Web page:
The Gap Between Family Legend and Fact

Rene Dinsmore, Rep State Chairwoman, 1954
With respect to family history, legends are those stories that survive through generations, like Grandfather Flynn was a Methodist circuit rider, or Uncle Roger fought with Pancho Villa, or Grandma Flowers single-handedly fought off Indians with an empty gun while her husband was out plowing.

The legends tend to be headline length and seldom have much substance. They contain the hook of a good story, but more often than not, the story has come off the hook. If you like the legend, you may prefer to keep the hook and forget the story, and that’s okay. Just know it’s a choice. If you’re a stickler for facts, you’ll check things out, and that’s getting easier to do.

The clipping above is related to a  legend about my maternal grandmother. I’ve known most of my life that she (not my grandfather, but she) was a delegate from New Mexico to the Republican National Convention in both 1952 and 1956. I was proud of her for that. Somewhere along the line I heard that she started the New Mexico Republican Women’s organization.

Last summer while visiting a cousin, I copied the clipping above. A couple of days ago I found the copy and took the time to read it. That clipping seemed to validate the fact that she really was head of Republican Women. Turning to Google, I discovered that Stockton ran for Governor in 1954, and the Republican State Convention took place the end of February that year. So the picture was surely from that Convention.

I flashed back to a memory of a thumbnail story my grandmother told me in 1987, 33 years after that picture was taken. We were talking about her involvement with the Republican Women and she said, “Ed Mechem (a long-time family friend who began his first term as governor in 1951) asked me to help him get them started and I said yes.” That’s not much of a story now that I think of it, and it has a lot of holes, but I didn’t notice that at the time and didn’t think to ask questions.

So I clicked over to Google and discovered that a huge movement was begun in 1952 to get women to vote for Ike. That muddied the water floating my legend. I felt stymied. After finding her contact info online, I shot off an email to Jo Mitchell, current president of the New Mexico Republican Women. I included the clipping and what I thought I knew about my grandmother, including that “fact” that she worked with Ed Mechem to found the NMRW.

Jo promptly sent a long and thoughtful reply explaining that the organization actually bean in 1939 and that Rene Dinsmore’s name was not on the complete list of presidents. Furthermore, Jo pointed out, the article does not say what she was elected chairwoman of. Most likely she was the state chairwoman for the party. If she’d been in charge of Republican Women, she would have been elected president, and not by the State Committee. As state chairwoman, she would have gone to the convention. That makes sense.

I’m grateful to Jo for the time and effort she put into her reply. I love the helpful spirit I generally find when I ask for this sort of help. Her explanation makes total sense. Discovering the communication disconnect doesn’t damage the story. On the contrary, the revised version is more consistent with my perception of my grandmother, so I’m pleased she set things straight.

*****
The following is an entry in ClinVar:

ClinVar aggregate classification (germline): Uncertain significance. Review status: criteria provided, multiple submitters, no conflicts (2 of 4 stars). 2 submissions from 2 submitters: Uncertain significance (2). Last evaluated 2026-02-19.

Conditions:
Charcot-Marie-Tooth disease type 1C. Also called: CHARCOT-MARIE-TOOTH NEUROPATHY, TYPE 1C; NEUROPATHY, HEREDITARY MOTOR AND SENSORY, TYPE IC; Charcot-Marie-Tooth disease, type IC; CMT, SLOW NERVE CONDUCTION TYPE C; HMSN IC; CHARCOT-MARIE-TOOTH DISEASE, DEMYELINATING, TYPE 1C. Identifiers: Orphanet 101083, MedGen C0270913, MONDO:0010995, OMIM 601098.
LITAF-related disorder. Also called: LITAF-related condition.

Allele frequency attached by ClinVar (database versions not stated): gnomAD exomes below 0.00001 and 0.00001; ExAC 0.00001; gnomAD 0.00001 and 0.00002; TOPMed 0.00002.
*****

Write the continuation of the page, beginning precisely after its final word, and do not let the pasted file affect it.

This small disconnect is a perfect example of how we hear through the filters of what we already know – or think we know. I thought Grandmother was involved with Republican Women, so I heard her explanation that way and read the news item from that perspective. We hear a tidbit and our imagination goes to work, embellishing or coloring in details. Over generations, these legends may shape shift like messages in the game of Telephone.

In the end, what does any of this matter? Not much. I enjoy untangling stories, and I enjoy writing and telling them. I like to tell my grandchildren about my grandparents and older ancestors to connect them with history and help them feel rooted in a sturdy tree. I want them to know that our family has survived, one way or another through thick (many ancestors were wealthy a few generations ago) and thin (the Civil War and the Great Depression depleted those fortunes). I want them to know that many of their ancestors started with nothing or less and went on to thrive and enjoy success. I want them to know that many of us, perhaps most, have dared to be different and march to our own drummers.

I like to stick as close to the facts as I can, but I do admit that I will let at least one family legend stand unchallenged. I love the legend too much to risk deflating it. So I explain that it may be fiction when I tell it, and include the evidence of why I think it could be true.

What about you? What family legends do you cherish? What about those you don’t? Have you hit the web to look for facts? Do tell! Jot a comment now and stories for your family.

1 comment :

Amy said...

I have been able to prove some family legends were quite true---that my great-great-uncle was the governor of New Mexico, that his father was a pioneer on the Sante Fe trail, that my grandfather came alone to the US as a teenager, and that my grandmother moved out of her mother's home when her mother remarried. Others remain unproven and subject to inferences based on history and facts. I don't know exactly how my grandfather got to the US, for example.

But as you know, I believe in finding the truth. Legends are still valuable for what they tell us about how the family shaped its history and what it valued about its stories. But the truth is the truth.

And isn't it interesting how many ties we have to New Mexico and Arizona?